Wireless Local Area Networking Explained
Wireless LAN or wireless local area network (WLAN) uses radio or infrared signals instead of traditional network cabling to provide wireless network communication over short distances.
While a Wireless LAN may not look like a traditional LAN, it performs the same functions. DHCP is typically used to add and configure new devices. They can communicate with other network devices in the same way that they would on a wired network. The primary distinction is in how the data is transmitted. A LAN transmits data in a series of Ethernet packets over physical cables. Packets are sent over the air in a WLAN.
What Exactly Does Wireless LAN Mean?
Wireless LAN is an abbreviation for wireless local area network. A WLAN can be built using any of several wireless network protocols, the most common of which are Wi-Fi or Bluetooth.
WLAN network security is still a major concern. When joining a wireless LAN, wireless clients’ identities are typically verified (a process known as authentication). WPA and other technologies raise the level of security on wireless networks to that of traditional wired networks.
WLAN Advantages and disadvantages
- Supports a wide range of devices.
- Setting up a WLAN is simpler than laying wired network cables.
- Accessing a WLAN is simpler than accessing a wired LAN because cable length is irrelevant.
- WLANs are common in places other than businesses and homes, such as public places.
- Because it is easier to hack a WLAN, encryption is required.
- Wireless interference can degrade a wireless network’s speed and stability.
- To expand a wireless network, more wireless devices, such as repeaters, are required.
Wireless LAN Devices
A WLAN can have as few as two devices or as many as one hundred. Wireless networks, on the other hand, become increasingly difficult to manage as the number of devices increases.
Many different types of devices can be found in wireless LANs, including:
- Mobile phones
- Laptop and tablet computers
- Internet audio systems
- Gaming consoles
- Other internet-enabled home appliances and devices
WLAN Hardware and Connections
WLAN connections are made possible by radio transmitters and receivers built into client devices. Wireless networks do not require cables, but they are typically built with a number of special-purpose devices (each with its own radios and receiver antennas).
Local Wi-Fi networks, for example, can be built in two ways: ad-hoc or infrastructure.
Ad-hoc Wi-Fi mode WLANs are made up of direct peer-to-peer connections between clients with no intermediate hardware components. In some cases, ad-hoc local networks can be used to establish temporary connections, but they cannot support more than a few devices and can pose security risks.
A mode of Wi-Fi infrastructure WLAN relies on a central device known as a wireless access point (AP) to which all clients connect. Wireless broadband routers in home networks perform the functions of an AP as well as enable the WLAN for home internet access. Multiple APs can be interfaced to either and connected to form a larger WLAN.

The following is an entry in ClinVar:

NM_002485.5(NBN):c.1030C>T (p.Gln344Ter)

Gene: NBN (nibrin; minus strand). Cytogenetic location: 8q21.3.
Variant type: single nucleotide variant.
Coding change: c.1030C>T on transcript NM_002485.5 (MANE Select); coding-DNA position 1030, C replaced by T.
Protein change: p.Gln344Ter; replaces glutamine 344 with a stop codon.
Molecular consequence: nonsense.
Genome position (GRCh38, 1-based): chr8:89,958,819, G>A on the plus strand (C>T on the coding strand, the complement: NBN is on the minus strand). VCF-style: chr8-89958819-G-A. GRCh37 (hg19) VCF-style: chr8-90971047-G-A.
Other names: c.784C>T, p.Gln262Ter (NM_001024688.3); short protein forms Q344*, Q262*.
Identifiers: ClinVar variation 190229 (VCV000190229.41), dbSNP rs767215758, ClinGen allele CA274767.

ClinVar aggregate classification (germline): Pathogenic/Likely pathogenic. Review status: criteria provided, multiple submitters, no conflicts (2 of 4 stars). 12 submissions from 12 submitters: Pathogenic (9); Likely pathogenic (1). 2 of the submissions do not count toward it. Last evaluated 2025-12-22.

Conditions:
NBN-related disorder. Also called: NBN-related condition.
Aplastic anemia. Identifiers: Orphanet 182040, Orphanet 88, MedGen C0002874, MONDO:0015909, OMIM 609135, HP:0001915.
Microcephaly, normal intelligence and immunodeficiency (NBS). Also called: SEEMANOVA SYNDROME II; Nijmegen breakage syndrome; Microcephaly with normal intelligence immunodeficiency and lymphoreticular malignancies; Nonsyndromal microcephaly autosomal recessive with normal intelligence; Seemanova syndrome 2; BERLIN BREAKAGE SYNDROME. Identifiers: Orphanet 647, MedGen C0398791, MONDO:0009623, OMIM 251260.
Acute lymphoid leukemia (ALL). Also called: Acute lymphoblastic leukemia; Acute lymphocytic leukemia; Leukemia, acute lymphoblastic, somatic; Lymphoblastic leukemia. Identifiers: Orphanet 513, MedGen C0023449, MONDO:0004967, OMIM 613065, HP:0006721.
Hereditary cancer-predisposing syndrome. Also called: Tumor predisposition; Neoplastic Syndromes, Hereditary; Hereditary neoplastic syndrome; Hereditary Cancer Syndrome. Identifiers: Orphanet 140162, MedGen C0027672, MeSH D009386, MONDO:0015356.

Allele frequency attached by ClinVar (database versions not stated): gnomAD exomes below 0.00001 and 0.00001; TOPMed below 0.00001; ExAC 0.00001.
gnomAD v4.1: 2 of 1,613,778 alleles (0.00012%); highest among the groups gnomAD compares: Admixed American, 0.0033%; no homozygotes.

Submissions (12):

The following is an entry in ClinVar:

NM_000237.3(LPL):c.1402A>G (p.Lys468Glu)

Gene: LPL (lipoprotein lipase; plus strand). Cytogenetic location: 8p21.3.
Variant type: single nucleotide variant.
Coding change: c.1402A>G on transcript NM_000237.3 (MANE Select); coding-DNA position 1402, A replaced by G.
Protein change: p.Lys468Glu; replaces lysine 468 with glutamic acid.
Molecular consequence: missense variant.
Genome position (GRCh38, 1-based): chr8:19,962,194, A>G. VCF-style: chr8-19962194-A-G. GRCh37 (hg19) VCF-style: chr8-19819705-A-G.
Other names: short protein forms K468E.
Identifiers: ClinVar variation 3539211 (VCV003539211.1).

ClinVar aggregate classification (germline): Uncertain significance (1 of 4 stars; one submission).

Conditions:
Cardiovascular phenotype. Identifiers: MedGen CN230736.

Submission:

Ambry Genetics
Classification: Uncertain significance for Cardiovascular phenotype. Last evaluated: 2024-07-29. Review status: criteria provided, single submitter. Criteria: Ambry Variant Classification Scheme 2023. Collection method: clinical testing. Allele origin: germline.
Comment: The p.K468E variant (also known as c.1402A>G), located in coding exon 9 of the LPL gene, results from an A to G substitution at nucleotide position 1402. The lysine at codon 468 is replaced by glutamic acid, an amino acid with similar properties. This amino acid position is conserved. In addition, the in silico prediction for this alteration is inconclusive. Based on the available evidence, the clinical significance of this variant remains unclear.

Some wireless LANs are used to supplement an existing wired network. This type of WLAN is created by connecting an access point to the wired network’s edge and configuring the AP to work in bridging mode. The wireless link connects clients to the access point, and the AP bridge connection connects them to the Ethernet network.
WLAN vs. WWAN
Cell networks, a type of wireless wide area network, allow mobile phones to connect over long distances (WWAN). The usage models supported by a local network, as well as some rough physical distance and area limits, distinguish it from a wide network.
A local area network spans hundreds or thousands of square feet and covers individual buildings or public hotspots. Wide area networks span multiple miles and cover cities or geographic regions.
Frequently Asked Question
Is my Wireless LAN really secure?
This is a difficult question. Wi-Fi Protected Access (WPA), a security advancement based on emerging IEEE standards, will be available in new products later this year. WPA addresses the well-known static-encryption-key flaws in 802.11b’s Wired Equivalent Privacy standard. Furthermore, comprehensive vendor-proprietary products and services to reinforce wireless privacy have long been available.
Can I integrate WLANs with other networks?
When users can roam between different wired and wireless networks without having to reconfigure settings or reauthenticate, they have reached network nirvana. Multimode products are emerging that combine multiple versions of 802.11, as well as connectivity to licensed carriers’ 2.5- and 3-generation (2.5/3G) mobile WANs. Texas Instruments Inc., for example, announced in March chip sets for PDAs that combine 802.11b, GSM/GPRS, and Bluetooth capabilities. Net Motion Wireless Inc., based in Seattle, provides client software for roaming between any type of packet-based wired or wireless LAN or WAN. The software simply detects the strongest network connection available and connects the user to it transparently, keeping VPN sessions intact.